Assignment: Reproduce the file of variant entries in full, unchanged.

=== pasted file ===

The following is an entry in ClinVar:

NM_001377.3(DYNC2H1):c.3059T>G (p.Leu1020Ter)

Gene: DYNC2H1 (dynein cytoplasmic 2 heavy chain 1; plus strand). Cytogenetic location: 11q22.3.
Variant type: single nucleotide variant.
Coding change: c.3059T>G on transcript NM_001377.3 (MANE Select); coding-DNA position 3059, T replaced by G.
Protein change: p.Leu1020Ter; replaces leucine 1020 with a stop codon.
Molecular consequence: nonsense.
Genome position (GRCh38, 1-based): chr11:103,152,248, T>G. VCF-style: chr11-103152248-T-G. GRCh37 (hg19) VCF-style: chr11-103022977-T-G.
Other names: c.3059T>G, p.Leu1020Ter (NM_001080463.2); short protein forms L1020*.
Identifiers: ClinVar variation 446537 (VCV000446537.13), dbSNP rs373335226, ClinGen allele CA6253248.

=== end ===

The following is an entry in ClinVar:

NM_001377.3(DYNC2H1):c.3059T>G (p.Leu1020Ter)

Gene: DYNC2H1 (dynein cytoplasmic 2 heavy chain 1; plus strand). Cytogenetic location: 11q22.3.
Variant type: single nucleotide variant.
Coding change: c.3059T>G on transcript NM_001377.3 (MANE Select); coding-DNA position 3059, T replaced by G.
Protein change: p.Leu1020Ter; replaces leucine 1020 with a stop codon.
Molecular consequence: nonsense.
Genome position (GRCh38, 1-based): chr11:103,152,248, T>G. VCF-style: chr11-103152248-T-G. GRCh37 (hg19) VCF-style: chr11-103022977-T-G.
Other names: c.3059T>G, p.Leu1020Ter (NM_001080463.2); short protein forms L1020*.
Identifiers: ClinVar variation 446537 (VCV000446537.13), dbSNP rs373335226, ClinGen allele CA6253248.